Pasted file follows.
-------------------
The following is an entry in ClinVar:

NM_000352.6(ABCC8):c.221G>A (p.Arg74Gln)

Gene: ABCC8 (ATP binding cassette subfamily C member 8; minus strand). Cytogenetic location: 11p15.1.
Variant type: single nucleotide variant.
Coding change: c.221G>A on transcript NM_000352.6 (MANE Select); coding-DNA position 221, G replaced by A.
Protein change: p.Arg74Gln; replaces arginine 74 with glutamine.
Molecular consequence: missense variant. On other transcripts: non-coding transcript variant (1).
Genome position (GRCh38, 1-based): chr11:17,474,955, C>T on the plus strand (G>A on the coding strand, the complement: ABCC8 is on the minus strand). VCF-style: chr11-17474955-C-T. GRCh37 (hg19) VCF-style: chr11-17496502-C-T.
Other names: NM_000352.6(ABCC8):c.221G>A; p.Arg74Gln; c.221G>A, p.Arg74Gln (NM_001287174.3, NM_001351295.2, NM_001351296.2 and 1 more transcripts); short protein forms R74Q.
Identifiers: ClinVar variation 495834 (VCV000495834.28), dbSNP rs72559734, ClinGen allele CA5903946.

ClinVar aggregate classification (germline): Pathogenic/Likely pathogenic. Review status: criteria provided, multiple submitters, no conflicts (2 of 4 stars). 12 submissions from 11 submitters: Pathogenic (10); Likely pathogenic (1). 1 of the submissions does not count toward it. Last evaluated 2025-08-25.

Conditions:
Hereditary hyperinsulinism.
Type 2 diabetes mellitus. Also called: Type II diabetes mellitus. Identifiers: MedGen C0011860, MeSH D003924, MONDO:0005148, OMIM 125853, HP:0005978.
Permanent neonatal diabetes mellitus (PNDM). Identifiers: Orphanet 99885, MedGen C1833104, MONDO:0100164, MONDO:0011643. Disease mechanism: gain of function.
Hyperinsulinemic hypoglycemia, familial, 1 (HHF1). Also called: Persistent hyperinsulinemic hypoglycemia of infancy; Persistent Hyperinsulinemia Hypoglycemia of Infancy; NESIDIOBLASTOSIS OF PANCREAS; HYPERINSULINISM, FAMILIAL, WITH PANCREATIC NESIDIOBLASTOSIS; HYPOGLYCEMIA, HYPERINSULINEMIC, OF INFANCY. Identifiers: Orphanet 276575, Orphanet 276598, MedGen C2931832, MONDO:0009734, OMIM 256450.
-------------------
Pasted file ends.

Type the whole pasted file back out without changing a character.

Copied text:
The following is an entry in ClinVar:

NM_000352.6(ABCC8):c.221G>A (p.Arg74Gln)

Gene: ABCC8 (ATP binding cassette subfamily C member 8; minus strand). Cytogenetic location: 11p15.1.
Variant type: single nucleotide variant.
Coding change: c.221G>A on transcript NM_000352.6 (MANE Select); coding-DNA position 221, G replaced by A.
Protein change: p.Arg74Gln; replaces arginine 74 with glutamine.
Molecular consequence: missense variant. On other transcripts: non-coding transcript variant (1).
Genome position (GRCh38, 1-based): chr11:17,474,955, C>T on the plus strand (G>A on the coding strand, the complement: ABCC8 is on the minus strand). VCF-style: chr11-17474955-C-T. GRCh37 (hg19) VCF-style: chr11-17496502-C-T.
Other names: NM_000352.6(ABCC8):c.221G>A; p.Arg74Gln; c.221G>A, p.Arg74Gln (NM_001287174.3, NM_001351295.2, NM_001351296.2 and 1 more transcripts); short protein forms R74Q.
Identifiers: ClinVar variation 495834 (VCV000495834.28), dbSNP rs72559734, ClinGen allele CA5903946.

ClinVar aggregate classification (germline): Pathogenic/Likely pathogenic. Review status: criteria provided, multiple submitters, no conflicts (2 of 4 stars). 12 submissions from 11 submitters: Pathogenic (10); Likely pathogenic (1). 1 of the submissions does not count toward it. Last evaluated 2025-08-25.

Conditions:
Hereditary hyperinsulinism.
Type 2 diabetes mellitus. Also called: Type II diabetes mellitus. Identifiers: MedGen C0011860, MeSH D003924, MONDO:0005148, OMIM 125853, HP:0005978.
Permanent neonatal diabetes mellitus (PNDM). Identifiers: Orphanet 99885, MedGen C1833104, MONDO:0100164, MONDO:0011643. Disease mechanism: gain of function.
Hyperinsulinemic hypoglycemia, familial, 1 (HHF1). Also called: Persistent hyperinsulinemic hypoglycemia of infancy; Persistent Hyperinsulinemia Hypoglycemia of Infancy; NESIDIOBLASTOSIS OF PANCREAS; HYPERINSULINISM, FAMILIAL, WITH PANCREATIC NESIDIOBLASTOSIS; HYPOGLYCEMIA, HYPERINSULINEMIC, OF INFANCY. Identifiers: Orphanet 276575, Orphanet 276598, MedGen C2931832, MONDO:0009734, OMIM 256450.